Signs of Dehydration in Elderly People: Common Symptoms and Causes
Dry mouth, no energy, and feeling weak?
If you or an elderly loved one is experiencing dehydration, the symptoms are no fun — and can become dangerous.
The good news is that knowing the symptoms of dehydration can help your elderly loved one recover from and prevent dehydration.
Read on to learn more about:
- Signs and symptoms of dehydration in the elderly
- What to do when the elderly are dehydrated; and
- Much more
Table of Contents
How Can You Tell if an Elderly Person Is Dehydrated?
It is sometimes difficult to see the signs and symptoms of dehydration in the elderly.
They are often subtle and include:
- Weak muscles
- Having a dry mouth
- The feeling of lethargy; and
Signs and Symptoms of Dehydration in Elderly People
Sadly, elderly patients can become severely dehydrated in a short amount of time.
In the case of an elderly adult who appears dehydrated, it is essential to seek medical attention. Likewise, when your elderly parents or relatives are sick, you should be on the lookout for signs of dehydration. It only takes a minor illness to dehydrate them.
When determining if an older adult is properly hydrated, there are many signs to look for.
One of the most popular, urine, can tell you a lot about your hydration level — not only the amount but also the color. A person is well hydrated when urine is clear, while darker urine indicates dehydration.
Another significant sign of dehydration? Thirst. While most adults are well acquainted with the sensation of thirst, some elderly people often ignore or do not notice this early symptom.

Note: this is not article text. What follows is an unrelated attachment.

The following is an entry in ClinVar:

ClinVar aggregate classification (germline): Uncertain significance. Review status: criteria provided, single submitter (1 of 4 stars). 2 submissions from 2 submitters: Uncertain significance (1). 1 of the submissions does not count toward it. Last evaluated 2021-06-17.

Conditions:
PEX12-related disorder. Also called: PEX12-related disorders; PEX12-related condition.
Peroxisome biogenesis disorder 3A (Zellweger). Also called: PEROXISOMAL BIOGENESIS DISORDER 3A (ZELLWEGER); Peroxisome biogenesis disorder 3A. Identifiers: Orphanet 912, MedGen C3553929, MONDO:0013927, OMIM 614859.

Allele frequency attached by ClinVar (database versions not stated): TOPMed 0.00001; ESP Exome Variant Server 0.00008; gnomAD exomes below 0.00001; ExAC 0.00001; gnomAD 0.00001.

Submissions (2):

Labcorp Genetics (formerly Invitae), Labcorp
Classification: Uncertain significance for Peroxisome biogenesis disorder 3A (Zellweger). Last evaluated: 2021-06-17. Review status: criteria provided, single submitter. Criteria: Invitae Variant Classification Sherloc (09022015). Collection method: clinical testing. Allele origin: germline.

Because of this, it’s crucial to be on the lookout for other indicators, including:
- Muscle weakness — During dehydration, the body loses electrolytes, including sodium, potassium, and chloride. Muscle weakness is among the unexpected symptoms of this.
- Lethargy — If you are not adequately hydrated, you will feel tired and not function properly.
- Dry mouth — When you do not hydrate properly, your body starts conserving fluid. That’s why one of the first signs of dehydration is decreased salivation.
- Headaches or dizziness — Dehydration can temporarily cause the brain to contract; a dehydration headache and dizziness result from the brain pulling away from the skull.
- Inability to sweat — You cannot sweat when you are dehydrated, so you do not get the benefits of sweat. Heatstroke and other serious issues can result if you cannot sweat.
- Low blood pressure — Your blood pressure decreases as the amount of water in your bloodstream decreases. Therefore, blood pressure will drop rapidly in cases of acute dehydration.
- Rapid heart rate — An increase in heart rate and/or palpitations are often symptoms of dehydration, which leads to plummeting electrolyte levels.
- Fatigue — Not drinking enough water will leave you with little energy to get through the day.
- Confusion — Dehydration leads to mild mental changes that worsen with each stage.
Causes of Symptoms of Dehydration in Older Adults
As discussed above, dehydration often leads to poor health and medical outcomes. Therefore, it’s vital that caretakers and medical professionals know the common causes of dehydration in the elderly.
- Heat exposure — Heat and humidity can cause more significant fluid loss from the body through sweating.